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Trump threatens new $100 billion tariffs on Chinese products

Trump has argued that the US is only proposing the additional tariffs as a negotiating position, and will be happier to settle them through talks.

business Updated: Apr 06, 2018 11:24 IST
Yashwant Raj
Trump ordered his administration to consider imposing tariffs on an additional $100 billion in Chinese imports, a salvo that sent US stock futures tumbling on concern the world’s two largest economies were hurtling towards a full-blown trade war.
Trump ordered his administration to consider imposing tariffs on an additional $100 billion in Chinese imports, a salvo that sent US stock futures tumbling on concern the world’s two largest economies were hurtling towards a full-blown trade war. (Al Drago/Bloomberg)

US President Donald Trump on Thursday escalated trade tensions with China, saying he has instructed his officials to consider imposing tariff worth an additional $100 billion on Chinese imports goods. Trump accused China of continued “misconduct” and “unfair retaliation”.

“Rather than remedy its misconduct, China has chosen to harm our farmers and manufacturers,” Trump said in a statement referring to the last round of tariffs announced by Beijing on Wednesday, in retaliation to the $50 billion worth of proposed levies by the United States on 1,300 categories of products.

| Read: Are soyabeans China’s fatal blow to US in this trade war?

He added: “In light of China’s unfair retaliation, I have instructed the USTR (the office of the US Trade Representative) to consider whether $100 billion of additional tariffs would be appropriate … and, if so, to identify the products upon which to impose such tariffs.”

But the president also sought to allay fears of a trade war saying the United States was still “prepared to have discussions”. He has argued that the US is only proposing these tariffs as a negotiating position and will be happier to settle them through talks. Commerce secretary Wilbur ross has said, “Even shooting wars end with negotiations.”

China’s ministry of commerce, however, said on Friday the country was ready to pay “any cost” in the deepening trade war tensions with the US. “If the US side disregards opposition from China and the international community and insists on carrying out unilateralism and trade protectionism, the Chinese side will take them on until the end at any cost,” said the ministry in a statement, reports Agence France-Presse.

Trump started this exchange in March announcing a 25% tariff on steel and 10% on aluminum from China and a host of other countries, including India. He had cited the country’s burgeoning trade deficit of $800 billion as the reason, calling it a national security threat.

Then accusing China specifically of forcing American companies in China to transfer technology to their local partners and stealing intellectual property, he announced nearly $50 billion in tariff on Chinese goods later in the month. China hit back the next day with 15-25% duty on 128 American imports such as fresh fruit, pork and recycled aluminum.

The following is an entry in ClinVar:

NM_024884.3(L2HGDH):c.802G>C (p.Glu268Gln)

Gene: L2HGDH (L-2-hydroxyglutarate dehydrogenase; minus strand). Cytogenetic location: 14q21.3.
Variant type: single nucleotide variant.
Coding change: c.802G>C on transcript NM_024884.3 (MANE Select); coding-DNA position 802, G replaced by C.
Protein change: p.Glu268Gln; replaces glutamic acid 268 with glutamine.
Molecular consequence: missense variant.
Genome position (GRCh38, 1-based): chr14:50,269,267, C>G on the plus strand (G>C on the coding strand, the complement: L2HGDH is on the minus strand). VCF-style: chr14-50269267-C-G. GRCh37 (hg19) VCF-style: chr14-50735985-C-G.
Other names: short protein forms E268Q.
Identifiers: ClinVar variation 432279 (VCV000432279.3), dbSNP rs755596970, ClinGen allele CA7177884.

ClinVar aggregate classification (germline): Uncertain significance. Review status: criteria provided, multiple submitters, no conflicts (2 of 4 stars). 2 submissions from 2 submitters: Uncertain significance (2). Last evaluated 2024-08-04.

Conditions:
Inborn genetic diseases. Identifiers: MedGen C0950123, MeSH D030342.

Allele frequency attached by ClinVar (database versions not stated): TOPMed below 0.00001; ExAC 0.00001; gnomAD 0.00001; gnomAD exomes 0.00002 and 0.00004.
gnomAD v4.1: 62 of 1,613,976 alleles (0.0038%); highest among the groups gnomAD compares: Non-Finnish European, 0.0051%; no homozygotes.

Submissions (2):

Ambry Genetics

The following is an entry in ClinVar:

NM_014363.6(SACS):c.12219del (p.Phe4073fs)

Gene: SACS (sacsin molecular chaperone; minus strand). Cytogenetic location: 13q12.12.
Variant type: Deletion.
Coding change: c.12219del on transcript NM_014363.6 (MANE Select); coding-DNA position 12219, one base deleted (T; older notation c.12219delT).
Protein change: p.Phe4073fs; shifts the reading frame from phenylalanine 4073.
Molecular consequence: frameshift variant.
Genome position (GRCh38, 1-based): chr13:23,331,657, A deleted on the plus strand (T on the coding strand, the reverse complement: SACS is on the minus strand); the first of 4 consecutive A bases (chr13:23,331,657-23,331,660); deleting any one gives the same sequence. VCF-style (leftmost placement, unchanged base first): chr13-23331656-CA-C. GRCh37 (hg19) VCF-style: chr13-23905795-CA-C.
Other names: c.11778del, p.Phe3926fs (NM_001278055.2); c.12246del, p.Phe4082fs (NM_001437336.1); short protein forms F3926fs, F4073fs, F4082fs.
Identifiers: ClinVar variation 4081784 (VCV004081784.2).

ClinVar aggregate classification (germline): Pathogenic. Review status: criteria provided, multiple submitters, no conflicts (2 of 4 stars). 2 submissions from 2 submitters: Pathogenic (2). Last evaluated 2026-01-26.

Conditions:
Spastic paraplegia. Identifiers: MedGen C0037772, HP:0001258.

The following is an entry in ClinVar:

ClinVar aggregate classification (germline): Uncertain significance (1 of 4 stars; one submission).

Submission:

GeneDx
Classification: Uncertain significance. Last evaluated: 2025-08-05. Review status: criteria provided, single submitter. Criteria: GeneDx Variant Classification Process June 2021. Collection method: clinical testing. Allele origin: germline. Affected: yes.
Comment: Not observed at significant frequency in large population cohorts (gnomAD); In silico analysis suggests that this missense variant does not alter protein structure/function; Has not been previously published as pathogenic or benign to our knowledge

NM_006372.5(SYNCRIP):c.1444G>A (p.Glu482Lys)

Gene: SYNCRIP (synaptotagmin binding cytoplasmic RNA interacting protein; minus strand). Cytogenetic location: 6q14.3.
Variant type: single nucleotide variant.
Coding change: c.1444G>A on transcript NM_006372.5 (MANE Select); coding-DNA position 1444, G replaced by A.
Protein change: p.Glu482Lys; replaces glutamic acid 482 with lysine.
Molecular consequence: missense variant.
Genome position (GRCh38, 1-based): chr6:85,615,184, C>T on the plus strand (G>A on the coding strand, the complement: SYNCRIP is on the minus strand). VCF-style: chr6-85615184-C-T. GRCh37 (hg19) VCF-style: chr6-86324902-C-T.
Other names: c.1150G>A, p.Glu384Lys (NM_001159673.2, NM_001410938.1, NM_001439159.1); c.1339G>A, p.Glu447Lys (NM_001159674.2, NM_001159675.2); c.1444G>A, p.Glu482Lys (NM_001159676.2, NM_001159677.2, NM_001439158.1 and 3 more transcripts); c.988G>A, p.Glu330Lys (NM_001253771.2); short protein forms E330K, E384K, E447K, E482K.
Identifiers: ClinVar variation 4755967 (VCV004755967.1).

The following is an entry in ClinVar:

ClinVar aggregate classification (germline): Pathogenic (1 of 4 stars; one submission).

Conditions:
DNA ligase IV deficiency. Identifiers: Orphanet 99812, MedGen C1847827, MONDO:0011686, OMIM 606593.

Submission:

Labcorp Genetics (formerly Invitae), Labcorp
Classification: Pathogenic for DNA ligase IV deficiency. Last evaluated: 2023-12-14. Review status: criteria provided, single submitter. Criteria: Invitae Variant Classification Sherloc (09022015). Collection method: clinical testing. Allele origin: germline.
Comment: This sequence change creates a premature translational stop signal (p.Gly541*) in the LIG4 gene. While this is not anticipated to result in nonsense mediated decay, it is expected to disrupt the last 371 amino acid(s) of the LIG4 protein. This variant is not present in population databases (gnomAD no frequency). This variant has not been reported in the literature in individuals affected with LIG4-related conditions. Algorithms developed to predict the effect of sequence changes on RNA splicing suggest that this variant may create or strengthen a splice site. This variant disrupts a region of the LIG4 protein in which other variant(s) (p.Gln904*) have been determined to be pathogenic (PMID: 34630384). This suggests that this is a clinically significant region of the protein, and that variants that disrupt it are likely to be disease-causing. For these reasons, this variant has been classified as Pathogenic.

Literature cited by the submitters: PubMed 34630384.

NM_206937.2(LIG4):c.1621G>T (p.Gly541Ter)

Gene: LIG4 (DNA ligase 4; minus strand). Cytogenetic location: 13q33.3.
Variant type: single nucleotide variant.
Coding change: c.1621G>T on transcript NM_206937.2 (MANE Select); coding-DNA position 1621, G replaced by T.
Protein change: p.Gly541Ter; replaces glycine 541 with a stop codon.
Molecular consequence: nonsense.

The United States rolled out a list of 1,300 Chinese products on Tuesday implementing the president’s earlier order — hitting aeronautics, medical products and computers among others. Beijing retaliated overnight, with $50 billion worth in tariff at the rate of 25% on aircraft, auto and soybeans.

| Read: US list of $50 billion tariffs aims at technology, retaliates in equal measure

The American tariff announcements are in the nature of proposals at present and will go into effect after a public comment process, including a public hearing at which supporters of the tariffs will have the opportunity cheer on the president, opponents will their chance to make their case.

Soybean farmers and their trade bodies will be right up their among the opponents. Soybean is America’s number two crop and China is their number one market, accounting for 61% of American soy production. But China’s top supplier is Brazil, which could pick up more of the marketshare if American soy goes under the new tariff.

“Soy growers are frustrated, but not surprised this week, as a trade war looms with US soy’s top customer,” said the American Soybean Association in a note on its website on Thursday, inviting readers to follow its twitter-handle that’s running posts hash-tagged #RethinkTheTariffs and #SoyLeaders.

China has chosen its targets for retaliatory tariff well. President Trump won eight of the country’s top 10 soy producing states in the 2016 elections and as trade tension intensifies, so will the political pressure on him his supporters. And he may already be feeling it, when he grumbled Thursday that “rather than remedy its misconduct, China has chosen to harm our farmers and manufacturers”.